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Brazen, Clever Road-Construction Schemes Planned PDF Print E-mail
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by Jan Lundberg   
01 August 2009
Contrary to the impression president-elect Obama gave the nation about repairing roads rather than expanding them (as reported in Culture Change), the feds and the States have plans for more asphalt, concrete and motor vehicles. To lead off this report, we give a local example we must attack: a twelve-lane bridge over the Columbia River. The scheme is insane, despite it's "green" aspects. Great propagandists know that when promoting a lie it's often most effective to make it a big, audacious lie.

One needs to pretend there's no such thing as a climate crisis or peak oil, or that cars a' killin' is no big deal. Instead, happy-talk about economic growth and traffic efficiency is repeated with the aid of big bucks. Even this old road fighter was revolted by a corporate newspaper's editorial one week ago, so on the day it came out I wrote the following letter, never acknowledged (despite sending again):

12-lane bridge to global warming and poison runoff

Dear Editor,

Whoever can publish an editorial in favor of a new 12-lane bridge during 100-degree weather must be sitting in air-conditioned bliss, both in the corporate suite and behind the wheel. It is the car and truck exhaust believed to be so essential to the dream of economic "recovery" (more emissions, more paving) that has contributed to climate change that's now out of control.

Over the once pristine Columbia River will drip more poison runoff, where millions of healthy salmon ran in waters clean for the native Americans' cooling swims. Try cooling off or eating fish from Oregon's urban rivers, and cancer looms more likely.

In the same newspaper, the front page praised "Clunker" trade-ins for new pollution machines, as if motor vehicles are the big news we need. More global warmers (“Jobs! Profits! Extraction!") to crush animals and deliver humans to crashes seem to be what the Establishment stands for.

Jan Lundberg
Oil-industry analyst

That was the word limit, 150. To be nice I used the word "bliss" rather than La La Land as I originally wrote down. Now for the daily Oregonian's editorial on "Leadership" -- indeed! Saving the $4.1 billion for community food gardens and tree planting, for example, would not be leadership?
A $4.1 billion test of congressional leadership
by Editorial Board, The Oregonian
Sunday July 26, 2009, 7:30 AM

Govs. Chris Gregoire and Ted Kulongoski must intervene on the I-5 bridge to mediate disputes, solidify support for tolling and demand action

On paper, the Interstate 5 bridge is moving along rapidly. In theory, everybody's signed off on a 12-lane bridge connecting Portland to Vancouver, with a light-rail train to Clark College.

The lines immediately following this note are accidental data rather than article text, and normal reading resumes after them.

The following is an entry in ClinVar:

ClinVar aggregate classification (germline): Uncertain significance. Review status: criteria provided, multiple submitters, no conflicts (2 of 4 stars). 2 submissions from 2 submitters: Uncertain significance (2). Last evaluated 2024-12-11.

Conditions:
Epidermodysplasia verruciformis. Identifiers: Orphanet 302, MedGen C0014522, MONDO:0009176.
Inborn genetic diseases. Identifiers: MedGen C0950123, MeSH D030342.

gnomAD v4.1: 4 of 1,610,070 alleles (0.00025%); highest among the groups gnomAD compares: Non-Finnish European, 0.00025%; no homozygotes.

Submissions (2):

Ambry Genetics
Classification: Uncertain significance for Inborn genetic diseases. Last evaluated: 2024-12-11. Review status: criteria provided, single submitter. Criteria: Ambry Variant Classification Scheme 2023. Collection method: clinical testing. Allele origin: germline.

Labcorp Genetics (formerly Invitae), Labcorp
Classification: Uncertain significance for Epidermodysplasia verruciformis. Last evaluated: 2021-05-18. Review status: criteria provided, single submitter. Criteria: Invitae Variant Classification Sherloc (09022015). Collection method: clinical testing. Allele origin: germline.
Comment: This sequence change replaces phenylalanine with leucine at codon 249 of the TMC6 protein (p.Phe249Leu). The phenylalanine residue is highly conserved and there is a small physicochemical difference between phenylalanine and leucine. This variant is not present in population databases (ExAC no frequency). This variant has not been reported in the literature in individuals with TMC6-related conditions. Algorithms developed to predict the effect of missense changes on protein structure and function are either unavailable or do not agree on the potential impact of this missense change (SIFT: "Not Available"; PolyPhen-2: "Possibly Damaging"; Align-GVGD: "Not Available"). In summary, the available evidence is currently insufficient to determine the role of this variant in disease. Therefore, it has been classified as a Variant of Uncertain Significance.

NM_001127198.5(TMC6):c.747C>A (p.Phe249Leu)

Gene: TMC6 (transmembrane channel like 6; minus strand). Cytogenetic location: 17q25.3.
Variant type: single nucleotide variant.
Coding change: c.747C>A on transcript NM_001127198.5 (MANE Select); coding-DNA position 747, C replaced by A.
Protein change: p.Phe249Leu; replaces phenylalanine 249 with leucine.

On paper, the final environmental impact statement is due in 2010. Construction could start as early as 2012.

In theory, the congressional leadership stars have never been more perfectly aligned, either, to deliver federal financing for the $4.1 billion project.

Rep. Peter DeFazio, Oregon's fourth district congressman, chairs a House subcommittee on highway and mass transit; Rep. Brian Baird, D-Wash., sits on the same panel; Sen. Patty Murray, D-Wash., heads a Senate subcommittee on transportation spending; and Rep. Earl Blumenauer, the congressman representing Portland's east side, is on the House Ways & Means Committee, to which the word "powerful" is perennially attached.

Sens. Maria Cantwell of Washington and Ron Wyden and Jeff Merkley of Oregon will also be crucial to the project. But no one in the two delegations has really stepped up and put their autograph on the bridge. Amazingly, at a time when Oregon and Washington political power is in ascendance, the congressional delegations seem to be keeping their distance from the single most important project in the Northwest.

Meanwhile, the Obama administration has all but issued an engraved invitation, asking Oregon and Washington to RSVP if they're ready to build a bridge. In a recent visit to The Oregonian's editorial board, U.S. Transportation Secretary Ray LaHood made his personal commitment to the project clear. And although it was good to hear, the fact that LaHood is taking such a personal interest isn't surprising.

Replacing the bridge is imperative not just for our region, but for improving traffic flow along a vital national freight corridor. The bridge carries $40 billion worth of freight each year, projected to grow to $70 billion by 2030. The Bush administration also recognized that the bridge is a chokepoint. When trucks are backed up near the bridge -- because its unsafe design results in frequent stalls and accidents -- the ripple effects include significant economic consequences.

But LaHood is excited about the bridge for other reasons, too. The new light-rail connection across the Columbia would double transit ridership in the corridor. Electronic tolls, adjusted to steer discretionary trips away from peak periods, have the potential to turn the bridge into a paradigm of environmentally friendly design.